Qualification For France 98: A total of 10 CONMEBOL teams entered the competition. The South American zone was allocated 5 places (out of 32) in the final tournament. Brazil, the defending champions, qualified automatically, leaving 4 spots open for competition between 9 teams.
Argentina, Paraguay, Colombia and Chile qualified.
In their opening match, Adrian Ilie of Valencia CF gave Romania a 1–0 victory over Colombia after he placed a magnificent chip shot in the 44th minute from some 15 yards (14 m) that sailed over goalkeeper Farid Mondragón into the net.
|15 June 1998
|Romania||1 – 0||Colombia||Stade de Gerland, Lyon
Referee: Lim Kee Chong (Mauritius)
Colombia's second match was against Tunisia. Colombia's Leider Preciado struck seven minutes from the end to give a 1-0 win.
|22 June 1998
|Colombia||1 – 0||Tunisia||Stade de la Mosson, Montpellier
Referee: Bernd Heynemann (Germany)
Although England needed only a draw to guarantee a place in the Final 16, Darren Anderton drove home a fiercely-struck angled drive in the 20th minute. David Beckham curled in a 30-yard (27 m) free kick nine minutes later and England won the game 2-0. Colombia was thus eliminated.
|26 June 1998
|Colombia||0 – 2||England||Stade Félix-Bollaert, Lens
Referee: Arturo Brizio Carter (Mexico)
Colombia's exit at France '98 marked the end of an era, as many expected, but one last moment of glory came at Copa América 2001.
The Copa América in 2001 was held in Colombia, from 11 to 29 July. It was organised by CONMEBOL, South America's football governing body. Prior to the tournament, three meetings were held by CONMEBOL authorities who were concerned about potential security issues in Colombia, for what Venezuela offered to host the competition. At the last minute, CONMEBOL decided to return the organization to Colombia, and the tournament was held on schedule. Complaining for the sudden decision, and claiming that Argentine players had received death threats from terrorist groups, the Argentine Football Association decided to withdraw from the competition. Because Canada and Argentina withdrew, on July 6 and July 10 respectively, Honduras and Costa Rica were invited. There were no terrorist incidents within the competition. Colombia was placed in Group A with Venezuela, Chile, and Ecuador, and they finished on top of the group with nine points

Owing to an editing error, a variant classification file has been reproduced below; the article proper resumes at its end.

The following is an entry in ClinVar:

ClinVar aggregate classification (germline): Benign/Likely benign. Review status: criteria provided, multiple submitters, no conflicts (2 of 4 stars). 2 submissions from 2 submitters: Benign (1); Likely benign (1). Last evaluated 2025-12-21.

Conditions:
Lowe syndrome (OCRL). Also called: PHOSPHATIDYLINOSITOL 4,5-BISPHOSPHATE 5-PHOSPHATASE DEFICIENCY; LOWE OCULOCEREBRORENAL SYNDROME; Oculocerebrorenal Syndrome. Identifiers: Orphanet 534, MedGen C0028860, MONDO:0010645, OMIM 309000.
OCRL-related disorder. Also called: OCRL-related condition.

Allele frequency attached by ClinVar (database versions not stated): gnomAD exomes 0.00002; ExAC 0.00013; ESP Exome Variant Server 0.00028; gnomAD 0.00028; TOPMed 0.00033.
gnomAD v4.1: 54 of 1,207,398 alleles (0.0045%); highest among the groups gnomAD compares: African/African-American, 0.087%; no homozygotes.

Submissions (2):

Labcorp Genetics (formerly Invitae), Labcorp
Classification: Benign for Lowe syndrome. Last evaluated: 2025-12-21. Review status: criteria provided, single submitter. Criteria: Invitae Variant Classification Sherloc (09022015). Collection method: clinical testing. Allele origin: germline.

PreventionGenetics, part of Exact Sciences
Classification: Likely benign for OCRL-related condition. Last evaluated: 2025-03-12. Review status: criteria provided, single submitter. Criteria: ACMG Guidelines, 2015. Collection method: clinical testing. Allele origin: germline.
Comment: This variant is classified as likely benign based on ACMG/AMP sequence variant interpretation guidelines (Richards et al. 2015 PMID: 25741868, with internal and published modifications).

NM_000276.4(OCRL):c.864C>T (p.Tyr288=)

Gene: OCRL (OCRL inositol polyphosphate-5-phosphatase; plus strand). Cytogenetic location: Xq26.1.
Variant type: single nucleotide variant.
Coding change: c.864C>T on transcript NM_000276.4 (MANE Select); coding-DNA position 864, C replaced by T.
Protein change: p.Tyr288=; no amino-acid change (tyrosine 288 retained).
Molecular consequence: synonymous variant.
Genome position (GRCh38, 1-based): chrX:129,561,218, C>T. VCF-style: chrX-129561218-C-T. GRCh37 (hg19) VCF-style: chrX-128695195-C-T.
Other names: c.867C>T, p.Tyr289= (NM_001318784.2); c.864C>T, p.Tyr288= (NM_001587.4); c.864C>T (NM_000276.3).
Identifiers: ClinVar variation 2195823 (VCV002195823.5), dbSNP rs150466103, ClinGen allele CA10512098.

|Colombia||3–0||Peru||Estadio Centenario, Armenia
Referee: Gilberto Alcalá (Mexico)
|Aristizábal 50' 69'
|Colombia||2–0||Honduras||Estadio Palogrande, Manizales
Referee: Mario Sánchez (Chile)
|Colombia||1–0||Mexico||Estadio El Campín, Bogotá
Referee: Ubaldo Aquino (Paraguay)
|I. Córdoba 65'||(0–0)|
Hosts Colombia won their first Copa América title by beating Mexico in Bogotá. Their captain Iván Córdoba scored the decisive goal early in the second half with a header from a free kick. It was a fairytale success for Colombia after the decision to go ahead with the tournament after it had initially been cancelled. Even the fact that Argentina, regarded by most observers as the strongest side in the region, elected not to take part and that most countries fielded weakened teams failed to dampen the celebrations in Bogotá. It was also noted the following year that Brazil was then considered to be the strongest in the region at the time following their 2002 FIFA World Cup victory thus making the event 'legit'. This is also credited to the fact that Argentina failed to make it out of the group stage at the 2002 World Cup.
For Korea/Japan 2002, hopes were high for Colombia, but a weak attack and internal turmoil crushed their hopes. Colombia only managed to place sixth in the qualification round. Uruguay and Colombia had both 27 points but due to goal difference, Uruguay advanced to the play-offs with Australia.
The 2005 CONCACAF Copa de Oro, or Gold Cup, was played in July 2005 in the United States. Colombia and South Africa were invited guests. Colombia was placed in Group A with Panama, Honduras, and Trinidad and Tobago. There were 3 Groups with 4 teams each, which meant that all 3 first place and second place finishers would advance to the quarter finals and so would the best two third place finishers
Group Stage: Panama: 1–0 : Colombia
Colombia's opening match was against Panama where they lost 1–0. Tejada, who plays for Colombian club Millonarios, netted the game's lone score in the 70th minute.